One thing I'm concerned about in my own chocolate mead is bitterness, and think I'd be even more so with wine. So I think sweetness is probably a necessity when using chocolate to provide balance.
Your comments caused me to do a little research. I studied some cocoa powder labels on Amazon.

1. I realized that I could get a rough estimate of the amount of fat in cocoa powder from the nutrition label. It turns out that Trader Joe's cocoa powder is 10% fat. So is almost every other cocoa powder that I found, including Hershey's. When I have time I might ask Trader Joe's about their claim to have more cocoa butter. I did find a few gourmet cocoa powders that are about 17% fat.

2. Surprisingly (at least to me) the Dutched chocolate powder is usually about 25% fat.

3. The Dutched chocolate has pH 7 vs. pH 5 or 6 for regular cocoa powder. My target pH for wine is around 3.5. Since pH is a logarithmic scale, if regular cocoa powder is around pH 5.5 then my must is 100 times as acidic. I don't think that regular cocoa powder is going to make a measurable difference in the pH.
Here is a reference: What's the Difference Between Dutch Process and Natural Cocoa Powder?

4. My package of roasted cocoa nibs is 50% fat.

5. It turns out that chocolate is not always bitter. Good quality cacao beans roasted properly are not bitter. But poor quality beans that are over-roasted are bitter. See this article by a chocolate sommelier: What makes chocolate bitter? . Like everything else, better quality ingredients made better quality wine (or mead).
 
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Raptor99

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@Rembee I pitched yeast on 12/9 and tasted it at the first racking on 12/14. At that time there was a good blend of cherry and chocolate flavors and a slight bitterness.

I tasted it again at the second racking on 1/10. Here are my comments on that tasting:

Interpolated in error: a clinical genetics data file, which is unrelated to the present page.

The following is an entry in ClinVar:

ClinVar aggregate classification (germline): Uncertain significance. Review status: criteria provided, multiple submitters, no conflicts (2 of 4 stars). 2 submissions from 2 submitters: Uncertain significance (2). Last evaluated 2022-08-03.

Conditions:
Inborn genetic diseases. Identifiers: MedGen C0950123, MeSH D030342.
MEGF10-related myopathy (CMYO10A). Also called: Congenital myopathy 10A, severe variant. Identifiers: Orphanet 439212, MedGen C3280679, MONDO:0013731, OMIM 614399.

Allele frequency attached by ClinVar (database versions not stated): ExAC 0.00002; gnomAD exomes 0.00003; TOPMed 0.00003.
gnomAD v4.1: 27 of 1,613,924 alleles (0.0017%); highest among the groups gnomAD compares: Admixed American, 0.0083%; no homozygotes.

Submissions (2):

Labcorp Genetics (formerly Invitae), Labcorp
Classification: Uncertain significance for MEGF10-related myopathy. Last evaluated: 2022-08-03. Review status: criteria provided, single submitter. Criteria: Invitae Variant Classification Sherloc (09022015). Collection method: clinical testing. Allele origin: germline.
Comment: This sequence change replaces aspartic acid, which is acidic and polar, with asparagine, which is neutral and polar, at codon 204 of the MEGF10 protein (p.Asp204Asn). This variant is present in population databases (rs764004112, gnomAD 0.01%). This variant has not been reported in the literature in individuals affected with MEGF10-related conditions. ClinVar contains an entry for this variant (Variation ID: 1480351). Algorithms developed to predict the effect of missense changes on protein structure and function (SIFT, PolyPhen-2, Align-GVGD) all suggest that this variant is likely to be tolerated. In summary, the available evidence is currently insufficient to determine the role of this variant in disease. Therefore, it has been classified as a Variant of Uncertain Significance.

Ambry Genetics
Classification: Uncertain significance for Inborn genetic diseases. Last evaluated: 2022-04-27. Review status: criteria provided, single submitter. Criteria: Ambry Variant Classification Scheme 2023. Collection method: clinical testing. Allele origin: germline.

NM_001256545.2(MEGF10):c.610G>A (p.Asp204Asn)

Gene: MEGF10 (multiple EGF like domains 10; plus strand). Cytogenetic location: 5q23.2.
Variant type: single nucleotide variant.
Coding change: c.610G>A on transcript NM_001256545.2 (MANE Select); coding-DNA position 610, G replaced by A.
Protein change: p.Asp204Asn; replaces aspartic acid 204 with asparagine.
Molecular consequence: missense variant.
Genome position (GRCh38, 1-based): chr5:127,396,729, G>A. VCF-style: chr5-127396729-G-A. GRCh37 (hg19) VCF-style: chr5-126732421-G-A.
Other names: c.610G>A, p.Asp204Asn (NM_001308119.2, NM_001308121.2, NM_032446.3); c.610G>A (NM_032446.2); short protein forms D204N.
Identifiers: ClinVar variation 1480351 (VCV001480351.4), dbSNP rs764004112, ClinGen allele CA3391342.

Good tart cherry and chocolate aroma
Up front tart cherry, on the back chocolate
Lingering chocolate flavor
Acidity tastes okay
No off flavors or odors

I put the leftovers along with most of the lees in a wine bottle in the fridge to let the sediment settle. On 1/12 I used that to top off my carboy. I let the rest of the leftovers in the wine bottle settle for another day in the fridge. On 1/13 I tasted a few ounces with 1 drop of Stevia to sweeten it. The taste was even better with a little bit of sweetness. The chocolate flavor lingered on my tongue for quite a while. I did not detect any bitterness.

I plan to add part of a vanilla bean to the secondary. I am looking for subtle vanilla notes in the background, but I want the chocolate and cherry to predominate.
 

Raptor99

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I found another article on why cheap chocolate is bitter:

I also discovered that different people have different levels of sensitivity to bitter flavors:

For our purposes, the conclusion is to brew what tastes good to you.
 

Rembee

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@Rembee I pitched yeast on 12/9 and tasted it at the first racking on 12/14. At that time there was a good blend of cherry and chocolate flavors and a slight bitterness.

I tasted it again at the second racking on 1/10. Here are my comments on that tasting:
Good tart cherry and chocolate aroma
Up front tart cherry, on the back chocolate
Lingering chocolate flavor
Acidity tastes okay
No off flavors or odors

I put the leftovers along with most of the lees in a wine bottle in the fridge to let the sediment settle. On 1/12 I used that to top off my carboy. I let the rest of the leftovers in the wine bottle settle for another day in the fridge. On 1/13 I tasted a few ounces with 1 drop of Stevia to sweeten it. The taste was even better with a little bit of sweetness. The chocolate flavor lingered on my tongue for quite a while. I did not detect any bitterness.

I plan to add part of a vanilla bean to the secondary. I am looking for subtle vanilla notes in the background, but I want the chocolate and cherry to predominate.
Very detailed tasting. It's good to write each tested taste down throughout the aging process. To me it's part of the process of what we do and helps one learn the different complexities that a wine can bring. I applaud you for your efforts, very well done!
Do you plan on letting the vanilla bean reside in the finishing of the fermentation for a certain length of time or simply by taste?